(This article annoyed the U.S. State Department’s top officials so much, that they lodged a complaint against me with my top boss in IOM Geneva. Was it really that bad what I said? Actually I was supporting their program of granting visas to any Iraqis that had worked for them)
Contractor Employees Wait, Hope for Visas
Washington Post Foreign Service
Saturday, November 17, 2007; Page A01
AMMAN, Jordan — At every opportunity, the Iraqis pull out photos of themselves side by side with U.S. soldiers, photos they feared to share inside their country. They offer up laminated notes of appreciation from American commanders. They flash expired U.S. Embassy badges they still keep in their wallets.
Thousands of Iraqi employees of U.S. contractors, forced to flee to this capital out of fear, are desperately trying to leverage their American ties into entry to the United States. But most languish for months in a bureaucratic and psychological limbo, their status as uncertain as their future.
“We are here only because of our work with the Americans,” said Intisar Ibrahim, 53, a tall, solemn engineer who left Iraq two years ago. “They have an obligation to help us, but until now we have not seen any help.”
More than four years after the U.S.-led invasion, the number of Iraqis being resettled in the United States is expanding, although the numbers are minuscule and the pace is glacial. Only those who have worked directly for the U.S. government or military — a tiny percentage of the refugees — are eligible for fast-track immigration processing. An estimated 100,000 Iraqis employed by U.S. contractors — from office cleaners to managers to highly skilled professionals — have much lower priority, although they faced similar dangers and underwent rigorous background checks.
In Iraq, these workers paid a price for being America’s allies. They led double lives sheathed in lies and secrecy. Many were killed. Those fortunate enough to make it to Jordan have found that life as a refugee is precarious.
Their fates are influenced by post-Sept. 11 security concerns, dwindling bank accounts and the growing impatience of Iraq’s neighbors with the flood of refugees. They fear having to return to Iraq, their clandestine lives and, in their minds, certain death.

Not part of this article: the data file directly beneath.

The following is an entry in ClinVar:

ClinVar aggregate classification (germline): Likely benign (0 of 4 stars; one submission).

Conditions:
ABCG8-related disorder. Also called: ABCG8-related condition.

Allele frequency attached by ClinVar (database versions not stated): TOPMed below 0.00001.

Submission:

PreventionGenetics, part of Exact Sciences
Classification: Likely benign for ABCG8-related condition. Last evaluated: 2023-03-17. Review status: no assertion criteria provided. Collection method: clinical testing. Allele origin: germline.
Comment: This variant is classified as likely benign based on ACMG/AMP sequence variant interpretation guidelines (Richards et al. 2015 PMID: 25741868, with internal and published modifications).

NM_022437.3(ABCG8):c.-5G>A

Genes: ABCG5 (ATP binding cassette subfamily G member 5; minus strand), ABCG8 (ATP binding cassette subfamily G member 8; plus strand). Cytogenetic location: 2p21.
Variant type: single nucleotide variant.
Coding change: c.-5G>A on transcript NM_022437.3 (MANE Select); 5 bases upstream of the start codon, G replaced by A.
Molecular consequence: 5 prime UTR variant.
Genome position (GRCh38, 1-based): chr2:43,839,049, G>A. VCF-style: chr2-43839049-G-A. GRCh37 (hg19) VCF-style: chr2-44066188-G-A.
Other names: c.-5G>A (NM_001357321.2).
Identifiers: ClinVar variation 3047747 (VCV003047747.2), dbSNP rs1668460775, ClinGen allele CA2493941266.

“For how long can I wait?” asked Mohammed Ameen, 40, a computer engineer who arrived here 20 months ago. Ameen and other Iraqis interviewed for this article asked that only portions of their names be used to shield them and their relatives in Iraq from persecution.
Between Oct. 1, 2006, and Oct. 15 of this year, 1,636 Iraqis were resettled in the United States at a time when as many as 3,000 a day were fleeing Iraq. Last month, the United States announced it would accept 12,000 Iraqis over the next year. But with 2.2 million Iraqis displaced abroad, human rights groups and some members of Congress have criticized the overture as a token gesture. In comparison, the United States has taken in 1 million refugees from Vietnam, 600,000 from the former Soviet Union and 157,000 from Kosovoand Bosnia.
Rafiq A. Tschannen, Jordan director of the International Organization for Migration, which oversees the U.S. resettlement program, said the United States has a responsibility to take in many more Iraqis who worked for the U.S. war effort.
“If you put somebody’s life in danger, just to say ‘Thank you and goodbye’ is not enough,”Tschannen said. “They are highly educated. They come from good families. They are the best of immigrants. It’s not as if you are taking in people who will be on Social Security for the rest of their lives.”
Ibrahim, the engineer, a lavender scarf covering her brown hair, stared in silence at a letter thanking her for “exceptional dedication and quality of workmanship” in rehabilitating living and working quarters for the U.S. Army. Dated Nov. 17, 2003, it was signed by Lt. Col. Charles E. Williams, commander of the 1st Armored Division’s 1st Squadron, 1st Cavalry Regiment.
She smiled and remembered when she won the contract to do the work from KBR, aHouston-based engineering firm. Company managers, she said, treated her as an equal and rewarded good work with more contracts. As she spoke, she pulled her expired KBR badge from her handbag.